When it comes to films that are considered “Oscar bait,” or films seemingly tailor-made to satisfy the Academy and bring home awards, few movies fit that description as well as Peter Farrelly’s “Green Book.” In the film, Don Shirley (Mahershala Ali) is an African-American pianist who hires Tony "Lip" Vallelonga (Viggo Mortensen) to double as a chauffeur and bodyguard while Shirley is on a concert tour in the deep South.
Essentially a buddy drama, Mortensen and Ali really sold their building relationship throughout the film, as Shirley slowly made Vallelonga reevaluate his prejudices. The chemistry between the two was easily the most enjoyable part about the film, and it came as no surprise when Ali took home the Academy Award for best actor in a supporting role. But that’s about the most dynamic aspect of the film. The filmmakers stuck to a formula that works and one that they knew would win favor within the award circuit. It’s a period piece buddy film blend of comedy and drama with strong actors to sell the performances and a central message about overcoming prejudices.
The film isn’t necessarily groundbreaking in that it’s a storyline seen countless times before. There’s nothing bold about the film as it doesn’t really take risks. In the way of cinema, “Green Book” is the definition of playing it safe. At the end of the day, “Green Book” is a feel-good film that ignores all the serious implications of the actual Green Book and civil rights politics of the time in favor of a well-acted, heartwarming tale that wouldn’t make too many waves.
Christian Bale is one of those actors that can seamlessly slip into any role — be it the mysterious and broody Dark Knight, the sophisticated and composed but secretly unhinged American Psycho or the mild-mannered and strikingly unlikable protagonist that is former right-wing Vice President Dick Cheney. But the most — and maybe only — jarring aspect of this movie is how talented the makeup team was that turned Bale into Cheney. Seriously, it was uncanny how much Bale looked exactly like Cheney.
“Vice,” directed and written by Adam McKay, is the kind of movie where a whole lot happens, but at the end of the film, the audience is left feeling like, “So what?” In an age where people are more in tune with the political landscape than ever, “Vice” doesn’t necessarily bring anything new to the table. The most engaging aspect of the film was Bale’s performance as a power-hungry politician devoted to his fiercely supportive wife, played by Amy Adams.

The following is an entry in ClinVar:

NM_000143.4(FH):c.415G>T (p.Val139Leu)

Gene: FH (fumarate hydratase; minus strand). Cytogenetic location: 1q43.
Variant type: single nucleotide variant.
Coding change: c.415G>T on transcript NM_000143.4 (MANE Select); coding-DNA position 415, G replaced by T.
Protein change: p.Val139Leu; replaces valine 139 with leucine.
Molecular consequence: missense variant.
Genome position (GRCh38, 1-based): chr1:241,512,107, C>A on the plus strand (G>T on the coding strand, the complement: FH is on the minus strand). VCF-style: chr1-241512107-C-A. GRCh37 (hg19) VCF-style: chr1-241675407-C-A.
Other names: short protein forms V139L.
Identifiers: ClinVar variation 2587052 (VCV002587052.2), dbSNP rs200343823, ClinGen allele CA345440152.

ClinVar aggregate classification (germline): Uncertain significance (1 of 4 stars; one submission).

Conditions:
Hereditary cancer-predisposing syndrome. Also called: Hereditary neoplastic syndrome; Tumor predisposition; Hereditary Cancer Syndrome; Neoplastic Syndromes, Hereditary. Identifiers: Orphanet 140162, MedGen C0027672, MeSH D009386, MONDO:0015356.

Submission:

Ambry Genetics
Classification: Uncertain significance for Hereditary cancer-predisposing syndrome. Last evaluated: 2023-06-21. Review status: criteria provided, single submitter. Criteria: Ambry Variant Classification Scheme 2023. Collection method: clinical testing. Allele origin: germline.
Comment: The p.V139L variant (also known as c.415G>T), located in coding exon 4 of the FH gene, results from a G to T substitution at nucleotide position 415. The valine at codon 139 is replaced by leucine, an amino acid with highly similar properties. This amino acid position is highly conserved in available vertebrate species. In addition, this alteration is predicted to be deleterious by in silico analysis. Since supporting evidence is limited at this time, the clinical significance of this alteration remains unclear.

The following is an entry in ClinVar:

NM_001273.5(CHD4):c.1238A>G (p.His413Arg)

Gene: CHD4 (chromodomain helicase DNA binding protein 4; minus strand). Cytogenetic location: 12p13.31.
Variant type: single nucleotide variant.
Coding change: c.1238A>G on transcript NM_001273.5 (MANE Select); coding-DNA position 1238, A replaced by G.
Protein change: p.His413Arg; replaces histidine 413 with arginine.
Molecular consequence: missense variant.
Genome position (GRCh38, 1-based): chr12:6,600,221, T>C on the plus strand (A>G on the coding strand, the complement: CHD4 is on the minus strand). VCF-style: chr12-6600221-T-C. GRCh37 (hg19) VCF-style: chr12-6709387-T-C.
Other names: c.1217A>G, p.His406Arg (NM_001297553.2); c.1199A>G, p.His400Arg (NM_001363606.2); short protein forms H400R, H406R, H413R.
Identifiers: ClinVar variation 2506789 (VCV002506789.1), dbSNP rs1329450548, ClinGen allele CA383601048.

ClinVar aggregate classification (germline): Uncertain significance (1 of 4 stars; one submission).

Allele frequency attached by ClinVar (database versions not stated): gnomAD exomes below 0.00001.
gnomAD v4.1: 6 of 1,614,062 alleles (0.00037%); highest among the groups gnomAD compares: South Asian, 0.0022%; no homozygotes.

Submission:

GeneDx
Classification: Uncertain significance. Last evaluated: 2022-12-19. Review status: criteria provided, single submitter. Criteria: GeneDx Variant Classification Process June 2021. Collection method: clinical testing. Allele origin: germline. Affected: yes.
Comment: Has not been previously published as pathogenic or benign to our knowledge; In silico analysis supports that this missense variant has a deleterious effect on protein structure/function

The film stars other actors, such as Sam Rockwell, Steve Carell, Tyler Perry and Eddie Marsan, but they all seem to get lost in the film’s lack of central theme or message. Audiences end up walking away with more questions than answers as there’s no deeper understanding of the former vice president’s motivation or character. After a two-hour long journey, “Vice” feels more McKay wanted to poke fun at Cheney and the Bush administration under the guise of taking a cinematic look at American politics, without having anything interesting to say about it.
Mary Poppins Returns
Mary Poppins is the latest in Disney’s vault of classics to be resurrected and turned into a sequel no one really wanted or asked for — but we got it and it was rather enjoyable to watch. Having to follow in the footsteps of someone as endearing as Julie Andrews is difficult, but no one could have done a better job than Emily Blunt. Blunt was perfectly charismatic and caring but strict and made the character entirely her own.
Directed by Rob Marshall, “Mary Poppins Returns” carries with it a lot of love for the original, trying so very hard to embody the same catchy atmosphere as its predecessor but only just missing the mark. There are some incredibly fun dance sequences spear-headed by both Blunt and her co-star Lin-Manuel Miranda, who is there for reasons that have yet to be explained, but truth be told, none are entirely memorable. The film is a fun song-and-dance homage to the original, filled with some creative animation and intriguing scenes, but it mostly just embodies Disney’s spirit of reviving old stories and playing to the same crowd instead of trying new things.